No Cost Mortgage Refinance Diary

I last refinanced my mortgage in July 2010.  Back then I was trying to reduce my rate from 5% AND get out of escrow.  I was extremely successful and garnered a nice 4.375% 30 year fixed mortgage.  I thought I was done, but rates continued to fall.  I started playing with a mortgage calculator and realized I could probably save another $25k over the life of the loan if I refinanced.  That kind of money is worth a shot.  

Like a lot of people right now, I don't consider myself cash rich right now so I don't want to have to bring money to another closing.  Thus, I decided to go the route of a no cost mortgage refinance.  Now, if it were truly no cost, everyone would do it.  In a no cost refinance you end up sacrificing a little bit on the interest rate side to avoid having to pay anything at closing.  If you can pay the closing costs, you probably should because your rate will be better, and you'll end paying far less over the life of the loan.  You can use the exact same process described here.  The only difference is you will be paying ~1-2% of the cost of the loan at the closing.  

Warning:  Long post follows

I kept the following diary as I went through the process for my new mortgage:

  • Monday morning, 1/9 – Emailed mortgage broker (the same mortgage broker I've used in the past) to see what rate I could get if I wanted to refinance at no cost. He said the best that he could see was 4.125%.  I said I was hoping for 4%, and that I would just wait and see over the next few weeks or months if it would drop since my rate was already good.
  • Monday afternoon 1/9 – Broker calls me.  Rates fell during the day.  4% is available.  Serendipity?  I run upstairs for a short conference with DW and then call the broker back.  We talk about recent sales in my neighborhood likely to bring down my home's appraisal which could put the 80% LTV in jeopardy in spite of my diligent overpaying of my mortgage to get my equity higher.  If I don't get the 80% LTV, I would either have to bring money to the closing to make up the difference or walk away and lose the money I spent on the appraisal.  It's a risk I'm willing to take.  I pay $375 at that point for a new appraisal.   This is the only sunk cost in this investment strategy aside from my time.  I tell my broker I want the same deal as last time with all costs wrapped into the mortgage and no escrow or pre-payment penalties.  He takes this information and begins arranging for an appraisal.
  • Tuesday afternoon 1/10 – Mark, an appraiser calls me to schedule the appraisal for Friday 1/13 at noon.  I dig through emails and come up with my old appraisal from a year and a half ago to hand to Mark when he comes.  This will make his job easier because it is a recent appraisal, and more importantly the previous valuation will psychologically serve as an anchor for his thinking.  This is important because it is $408,000.  If you read my net worth posts, you know this is not even close to what sites like Zillow think about my house.  I detailed this Zillow effect last May, and it continues.
  • Wednesday afternoon 1/11 – The broker's assistant sent me all the loan documents to review and sign as well as a list of the needed materials to complete the application (copy of driver's license, 2 most recent paystubs, W2, 2 most recent bank statements, and some clarifications around recent credit inquiries).  This is by far the most tedious part, but if you already have your personal financial life organized, it's not too much of a pain.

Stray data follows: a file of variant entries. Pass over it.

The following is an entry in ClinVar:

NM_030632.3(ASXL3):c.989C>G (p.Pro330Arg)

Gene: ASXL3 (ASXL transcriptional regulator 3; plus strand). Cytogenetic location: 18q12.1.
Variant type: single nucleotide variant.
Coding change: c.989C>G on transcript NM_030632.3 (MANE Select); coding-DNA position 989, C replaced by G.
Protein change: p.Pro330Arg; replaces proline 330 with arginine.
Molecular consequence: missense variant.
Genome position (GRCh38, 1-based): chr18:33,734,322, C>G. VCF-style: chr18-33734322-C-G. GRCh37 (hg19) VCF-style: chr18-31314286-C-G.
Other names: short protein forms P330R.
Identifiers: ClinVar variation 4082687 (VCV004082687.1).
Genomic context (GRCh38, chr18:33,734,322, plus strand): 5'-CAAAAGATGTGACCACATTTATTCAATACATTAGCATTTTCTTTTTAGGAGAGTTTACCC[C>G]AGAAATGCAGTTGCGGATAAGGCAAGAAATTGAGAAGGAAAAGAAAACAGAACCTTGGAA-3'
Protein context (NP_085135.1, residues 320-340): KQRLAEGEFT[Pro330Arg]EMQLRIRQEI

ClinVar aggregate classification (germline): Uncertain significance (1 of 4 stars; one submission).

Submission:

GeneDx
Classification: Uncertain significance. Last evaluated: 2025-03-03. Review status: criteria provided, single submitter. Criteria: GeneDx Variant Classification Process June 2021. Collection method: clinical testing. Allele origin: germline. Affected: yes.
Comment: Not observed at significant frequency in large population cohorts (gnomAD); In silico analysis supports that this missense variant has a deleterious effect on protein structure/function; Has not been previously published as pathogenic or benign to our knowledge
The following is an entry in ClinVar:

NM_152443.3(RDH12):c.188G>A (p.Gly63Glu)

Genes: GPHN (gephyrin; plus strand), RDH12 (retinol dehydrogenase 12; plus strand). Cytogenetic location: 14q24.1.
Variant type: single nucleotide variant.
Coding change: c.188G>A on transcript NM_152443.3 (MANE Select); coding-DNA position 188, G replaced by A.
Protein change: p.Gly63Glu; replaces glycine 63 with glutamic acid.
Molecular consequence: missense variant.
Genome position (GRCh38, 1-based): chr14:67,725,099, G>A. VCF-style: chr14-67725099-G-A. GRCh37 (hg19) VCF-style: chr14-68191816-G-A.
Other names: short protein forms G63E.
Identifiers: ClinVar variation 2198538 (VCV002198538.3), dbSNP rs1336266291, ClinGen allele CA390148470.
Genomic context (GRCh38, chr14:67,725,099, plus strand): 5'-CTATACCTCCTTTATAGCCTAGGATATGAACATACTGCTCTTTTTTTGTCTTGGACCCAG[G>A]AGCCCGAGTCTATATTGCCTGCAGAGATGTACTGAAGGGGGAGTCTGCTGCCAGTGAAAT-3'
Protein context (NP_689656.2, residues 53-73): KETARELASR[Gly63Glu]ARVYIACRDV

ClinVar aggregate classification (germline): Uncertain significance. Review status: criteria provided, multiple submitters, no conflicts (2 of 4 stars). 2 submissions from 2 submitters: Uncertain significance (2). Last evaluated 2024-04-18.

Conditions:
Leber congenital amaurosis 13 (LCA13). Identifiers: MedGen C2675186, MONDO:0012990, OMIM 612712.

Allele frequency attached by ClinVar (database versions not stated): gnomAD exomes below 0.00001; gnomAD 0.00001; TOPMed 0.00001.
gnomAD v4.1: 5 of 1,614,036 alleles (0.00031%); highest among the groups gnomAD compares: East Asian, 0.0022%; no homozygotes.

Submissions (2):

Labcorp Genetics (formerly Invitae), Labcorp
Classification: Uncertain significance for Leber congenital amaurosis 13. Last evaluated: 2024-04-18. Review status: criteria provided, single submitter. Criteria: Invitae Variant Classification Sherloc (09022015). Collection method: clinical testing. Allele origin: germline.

• Friday 12pm 1/13 – Mark, the appraiser, showed up on-time.  The weather was cold, and he was outside trying to do the external measurements on my house.  I walked out with a copy of my 2010 appraisal in hand and gave it to him.  You could see the delight in his eyes and his effusive thanks told me were headed in the right direction.  I showed him around the interior and emphasized all the positive changes we'd made in the home.  Luckily I had scheduled our maid service for that morning so the house was spotless.  I really hate how much appearances matter, but I know they do.  Note, I was explicit with him about what I thought were good comps for my home AND I told him I needed to come in at $375,000 or above to get my refinance to work properly.  I think a lot of people don't bother to do this or feel uncomfortable, but these guys have lots of wiggle room and it helps if you can guide them to the number that will make you a satisfied (and possibly repeat) customer.
  • Monday 1/16 – DW and I get all the paperwork together, sign all the documents, and fax it to my mortgage broker.  We receive confirmation of receipt and that we'll be using a local real estate attorney for the closing – meeting him at my broker's office.
  • Thursday 1/19 – My broker sent over a copy of my appraisal.  I opened it with fingers crossed.  Well, wadda ya know?  It's $375,000.  The exact number I told the appraiser I needed.  Either I am shockingly prescient with my ability to forecast real estate values or I lead him down a path.  I'll let you decide.  Make the system work for you.  As a result of this good news my broker sent the loan off for underwriting.  This typically takes a few days.  Also, the insurer for our home owner's policy called to make sure it was OK to give information to our broker.